Making Sense Of IoT Standardization

Making Sense Of IoT Standardization

By | February 8th, 2016
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There are numerous standard bodies and industry interest groups who are

working on standardizing various aspects of IoT. This article, first in a

series of two, puts a context to the activities. In the concluding part, we

will actually go into various standardization efforts.


The nice thing about standards is that there are so many to choose from—wrote Prof Andrew S Tanenbaum in his Computer Networks, the iconic textbook on Networking for Computer Science undergrads for close to five decades.

Prof Tanenbaum’s words sound more than prophetic when one looks at the number of standards that are being worked out in the Internet of Things (IoT) space.

Of course, there are some who still dream of a single global standard. The International Telecommunications Union (ITU) is the torch bearer of this line of thought. The trends, these days, are clearly to the contrary. ITU does not have to look beyond its own standard making history, to realize this. Take its wireless 3G standard making process. The original dream of ITU was to have IMT 2000 as a single global standard but it had to settle for a set of specifications allowing multiple standards, when it could not make two rival groups agree on a single standard. This is despite the fact that telecom has traditionally followed a formal de jure standard regime, whereas IT and consumer technologies have followed de facto and proprietary approaches respectively.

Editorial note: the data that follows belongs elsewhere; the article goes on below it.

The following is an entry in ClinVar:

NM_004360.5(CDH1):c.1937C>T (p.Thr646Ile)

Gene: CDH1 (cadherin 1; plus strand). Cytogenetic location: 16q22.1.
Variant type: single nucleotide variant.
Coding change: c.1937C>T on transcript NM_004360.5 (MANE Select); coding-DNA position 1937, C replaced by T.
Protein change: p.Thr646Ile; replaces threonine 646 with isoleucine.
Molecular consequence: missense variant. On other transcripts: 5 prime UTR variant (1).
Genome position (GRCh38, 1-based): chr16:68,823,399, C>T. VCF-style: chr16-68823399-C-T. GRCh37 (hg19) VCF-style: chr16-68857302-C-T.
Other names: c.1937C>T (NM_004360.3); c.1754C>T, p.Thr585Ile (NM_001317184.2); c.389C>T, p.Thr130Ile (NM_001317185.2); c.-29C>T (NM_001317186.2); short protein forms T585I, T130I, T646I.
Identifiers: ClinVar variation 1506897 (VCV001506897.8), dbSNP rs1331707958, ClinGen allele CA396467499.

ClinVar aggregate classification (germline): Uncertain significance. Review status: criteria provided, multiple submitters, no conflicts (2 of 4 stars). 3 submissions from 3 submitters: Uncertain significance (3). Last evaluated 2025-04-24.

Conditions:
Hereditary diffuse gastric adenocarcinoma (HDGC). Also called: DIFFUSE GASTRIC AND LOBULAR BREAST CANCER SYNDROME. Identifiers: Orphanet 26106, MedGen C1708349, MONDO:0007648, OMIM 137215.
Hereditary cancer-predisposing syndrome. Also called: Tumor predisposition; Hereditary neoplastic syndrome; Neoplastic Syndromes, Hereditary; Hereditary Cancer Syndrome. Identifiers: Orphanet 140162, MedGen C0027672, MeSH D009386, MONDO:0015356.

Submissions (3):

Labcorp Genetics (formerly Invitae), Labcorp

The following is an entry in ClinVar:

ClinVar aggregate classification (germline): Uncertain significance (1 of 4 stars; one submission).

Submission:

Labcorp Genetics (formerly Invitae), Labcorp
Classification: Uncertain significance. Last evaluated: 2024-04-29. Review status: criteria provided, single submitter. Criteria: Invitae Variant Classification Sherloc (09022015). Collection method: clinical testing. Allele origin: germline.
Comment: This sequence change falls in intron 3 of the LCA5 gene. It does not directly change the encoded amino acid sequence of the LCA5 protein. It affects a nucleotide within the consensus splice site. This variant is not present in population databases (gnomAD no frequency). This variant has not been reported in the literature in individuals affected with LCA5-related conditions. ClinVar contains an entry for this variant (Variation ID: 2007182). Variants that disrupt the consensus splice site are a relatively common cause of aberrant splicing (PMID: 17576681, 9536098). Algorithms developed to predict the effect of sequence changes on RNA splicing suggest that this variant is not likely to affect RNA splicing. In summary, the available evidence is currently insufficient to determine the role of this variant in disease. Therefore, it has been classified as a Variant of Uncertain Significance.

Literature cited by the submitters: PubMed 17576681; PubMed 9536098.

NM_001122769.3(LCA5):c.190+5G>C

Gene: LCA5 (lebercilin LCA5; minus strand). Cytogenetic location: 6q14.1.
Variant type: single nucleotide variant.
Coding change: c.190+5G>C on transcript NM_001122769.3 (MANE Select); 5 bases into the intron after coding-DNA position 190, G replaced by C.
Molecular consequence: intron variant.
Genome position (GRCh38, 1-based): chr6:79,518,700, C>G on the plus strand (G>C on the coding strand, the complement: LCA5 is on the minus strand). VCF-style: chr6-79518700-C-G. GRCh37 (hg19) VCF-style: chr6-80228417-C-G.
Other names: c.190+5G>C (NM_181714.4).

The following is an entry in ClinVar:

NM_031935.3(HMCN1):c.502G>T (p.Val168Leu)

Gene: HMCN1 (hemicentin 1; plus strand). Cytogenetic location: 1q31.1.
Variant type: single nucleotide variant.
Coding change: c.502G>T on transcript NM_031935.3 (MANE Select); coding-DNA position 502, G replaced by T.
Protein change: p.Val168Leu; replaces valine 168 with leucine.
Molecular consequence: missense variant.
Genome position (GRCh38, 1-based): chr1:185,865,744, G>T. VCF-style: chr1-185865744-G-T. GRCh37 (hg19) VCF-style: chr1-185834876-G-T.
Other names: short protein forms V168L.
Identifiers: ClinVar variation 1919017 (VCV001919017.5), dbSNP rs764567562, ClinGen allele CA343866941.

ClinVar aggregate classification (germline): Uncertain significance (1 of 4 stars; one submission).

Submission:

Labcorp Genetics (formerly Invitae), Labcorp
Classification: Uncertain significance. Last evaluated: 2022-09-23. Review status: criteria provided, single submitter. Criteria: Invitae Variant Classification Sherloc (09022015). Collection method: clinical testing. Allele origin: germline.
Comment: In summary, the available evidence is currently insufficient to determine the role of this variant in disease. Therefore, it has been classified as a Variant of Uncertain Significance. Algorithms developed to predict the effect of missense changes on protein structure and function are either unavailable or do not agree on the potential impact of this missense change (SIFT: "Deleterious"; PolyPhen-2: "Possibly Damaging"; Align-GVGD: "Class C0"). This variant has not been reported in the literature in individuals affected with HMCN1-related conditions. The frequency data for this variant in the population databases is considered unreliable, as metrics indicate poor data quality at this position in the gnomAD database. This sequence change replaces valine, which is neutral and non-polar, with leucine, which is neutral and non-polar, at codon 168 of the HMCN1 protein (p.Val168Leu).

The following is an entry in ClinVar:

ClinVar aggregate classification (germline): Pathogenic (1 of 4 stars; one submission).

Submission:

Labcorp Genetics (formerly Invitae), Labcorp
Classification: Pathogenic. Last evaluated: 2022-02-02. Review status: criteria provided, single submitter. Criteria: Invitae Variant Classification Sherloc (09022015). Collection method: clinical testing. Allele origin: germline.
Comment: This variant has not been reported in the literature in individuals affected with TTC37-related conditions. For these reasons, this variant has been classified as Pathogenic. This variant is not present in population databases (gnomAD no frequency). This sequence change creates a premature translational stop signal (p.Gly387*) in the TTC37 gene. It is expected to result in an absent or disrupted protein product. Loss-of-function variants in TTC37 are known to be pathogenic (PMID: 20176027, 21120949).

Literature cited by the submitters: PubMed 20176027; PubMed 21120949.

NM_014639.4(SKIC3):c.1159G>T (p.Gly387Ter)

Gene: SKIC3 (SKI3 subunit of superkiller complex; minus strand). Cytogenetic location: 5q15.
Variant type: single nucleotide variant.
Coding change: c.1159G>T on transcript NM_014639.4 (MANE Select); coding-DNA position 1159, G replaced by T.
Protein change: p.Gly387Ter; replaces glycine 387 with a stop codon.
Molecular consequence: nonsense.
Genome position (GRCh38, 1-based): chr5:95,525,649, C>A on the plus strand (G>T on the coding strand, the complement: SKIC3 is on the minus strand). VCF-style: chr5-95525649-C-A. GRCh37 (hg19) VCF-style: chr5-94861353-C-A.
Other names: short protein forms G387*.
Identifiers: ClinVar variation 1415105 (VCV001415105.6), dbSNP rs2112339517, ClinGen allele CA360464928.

Then, IoT is not about a single technology. For all practical purpose, we will probably have to live with multiple standards and frameworks, some of which will consolidate and in all probability all of them will talk to each other.

And it is not a bad thing at all.

To be sure, not all standards are competing against each other. They do different things.

One way to classify them is to look at the layers of functionalities that they provide such as application protocols, service layer developing frameworks and network and access protocols. There are efforts to develop standards both at the individual layer as well as complete frameworks encapsulating all the layers. There are four-five major industry alliances, in addition to standard making bodies like ITU and IEEE which are working on a comprehensive multi-layer framework. Most others work in one layer, with connectivity being the most crowded space.

The other way to categorize is look at the field of application. While many of the standards—such as Zigbee, Z wave and Thread that are primarily addressed at home application, there are some that have evolved from the industrial needs, such as the IIRA from Industrial Internet Consortium. Some others such as SigFox and LoRa have found acceptance in smart cities and other such wide area applications. Even ITU’s efforts on IoT are centered more around smart cities. And of course, there are business vertical specific industry standard alliances such as GENIVI Alliance in automotive industry for in-car infotainement.

It is now being acknowledged that beyond the hype, real IoT takeoff will not happen in a significant manner till some of the standardization efforts succeed. In the next part, we take a look at most important IoT standardization efforts globally.

Nash David
Nash David is passionate about technology and mobile devices. He closely follows the smartphone, and tablet platform market. He also leads editorial efforts for devworx. You may send him tweets @nashpd or email